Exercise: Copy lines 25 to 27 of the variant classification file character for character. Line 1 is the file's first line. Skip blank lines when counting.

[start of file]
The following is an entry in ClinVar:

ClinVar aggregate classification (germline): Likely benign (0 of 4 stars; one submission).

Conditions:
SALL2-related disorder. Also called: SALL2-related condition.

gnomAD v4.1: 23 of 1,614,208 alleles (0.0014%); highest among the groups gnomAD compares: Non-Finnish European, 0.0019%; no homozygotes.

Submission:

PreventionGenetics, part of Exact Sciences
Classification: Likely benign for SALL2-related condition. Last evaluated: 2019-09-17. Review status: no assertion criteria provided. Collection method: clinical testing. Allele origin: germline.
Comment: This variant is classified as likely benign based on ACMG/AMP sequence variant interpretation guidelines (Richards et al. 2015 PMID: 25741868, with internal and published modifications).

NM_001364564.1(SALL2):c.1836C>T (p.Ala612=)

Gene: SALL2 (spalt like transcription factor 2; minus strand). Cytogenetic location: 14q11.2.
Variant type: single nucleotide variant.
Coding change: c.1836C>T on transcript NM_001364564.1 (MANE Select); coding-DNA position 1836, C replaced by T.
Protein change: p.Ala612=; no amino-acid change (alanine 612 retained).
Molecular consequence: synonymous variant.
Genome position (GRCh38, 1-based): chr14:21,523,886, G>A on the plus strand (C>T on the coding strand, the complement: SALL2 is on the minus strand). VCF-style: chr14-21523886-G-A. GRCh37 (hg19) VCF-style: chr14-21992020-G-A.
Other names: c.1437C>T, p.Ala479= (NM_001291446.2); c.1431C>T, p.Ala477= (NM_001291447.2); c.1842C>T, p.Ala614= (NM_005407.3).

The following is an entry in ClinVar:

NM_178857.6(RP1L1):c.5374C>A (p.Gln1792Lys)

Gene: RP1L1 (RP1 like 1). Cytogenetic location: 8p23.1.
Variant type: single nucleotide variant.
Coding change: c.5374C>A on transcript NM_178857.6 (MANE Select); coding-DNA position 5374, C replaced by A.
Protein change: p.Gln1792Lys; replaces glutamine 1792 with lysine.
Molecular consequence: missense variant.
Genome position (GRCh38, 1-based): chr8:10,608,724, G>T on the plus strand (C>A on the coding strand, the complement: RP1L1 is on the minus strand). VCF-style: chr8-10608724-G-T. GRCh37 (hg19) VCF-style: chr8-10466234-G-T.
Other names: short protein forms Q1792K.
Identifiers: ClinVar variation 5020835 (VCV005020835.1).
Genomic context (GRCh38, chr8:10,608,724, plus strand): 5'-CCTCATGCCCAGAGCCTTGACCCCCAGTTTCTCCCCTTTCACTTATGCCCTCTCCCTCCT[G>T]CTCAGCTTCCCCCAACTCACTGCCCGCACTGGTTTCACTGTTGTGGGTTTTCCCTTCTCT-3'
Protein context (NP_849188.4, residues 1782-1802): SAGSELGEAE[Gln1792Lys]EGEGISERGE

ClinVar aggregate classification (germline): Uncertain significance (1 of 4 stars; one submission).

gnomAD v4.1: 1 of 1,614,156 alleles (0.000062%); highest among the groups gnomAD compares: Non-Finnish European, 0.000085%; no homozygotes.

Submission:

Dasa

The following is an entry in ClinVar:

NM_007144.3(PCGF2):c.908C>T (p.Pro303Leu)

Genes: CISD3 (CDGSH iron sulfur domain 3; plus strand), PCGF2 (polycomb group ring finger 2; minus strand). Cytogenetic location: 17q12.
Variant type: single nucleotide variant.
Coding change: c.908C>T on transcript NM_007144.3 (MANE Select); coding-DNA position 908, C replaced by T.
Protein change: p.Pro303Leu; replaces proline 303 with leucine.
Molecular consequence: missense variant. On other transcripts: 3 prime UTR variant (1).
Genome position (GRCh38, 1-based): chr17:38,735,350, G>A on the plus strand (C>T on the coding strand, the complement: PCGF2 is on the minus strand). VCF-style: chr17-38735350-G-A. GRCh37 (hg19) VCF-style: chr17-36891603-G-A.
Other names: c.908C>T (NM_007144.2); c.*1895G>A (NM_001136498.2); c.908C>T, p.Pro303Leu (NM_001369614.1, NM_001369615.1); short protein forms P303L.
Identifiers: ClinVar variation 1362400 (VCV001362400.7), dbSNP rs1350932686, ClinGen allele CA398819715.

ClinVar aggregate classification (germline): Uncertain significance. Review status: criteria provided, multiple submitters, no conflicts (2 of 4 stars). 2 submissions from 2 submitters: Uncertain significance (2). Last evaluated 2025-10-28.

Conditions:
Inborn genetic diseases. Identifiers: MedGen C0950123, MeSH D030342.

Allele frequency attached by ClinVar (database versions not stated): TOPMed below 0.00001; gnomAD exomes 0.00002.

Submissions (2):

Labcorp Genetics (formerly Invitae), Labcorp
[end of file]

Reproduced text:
Genome position (GRCh38, 1-based): chr8:10,608,724, G>T on the plus strand (C>A on the coding strand, the complement: RP1L1 is on the minus strand). VCF-style: chr8-10608724-G-T. GRCh37 (hg19) VCF-style: chr8-10466234-G-T.
Other names: short protein forms Q1792K.
Identifiers: ClinVar variation 5020835 (VCV005020835.1).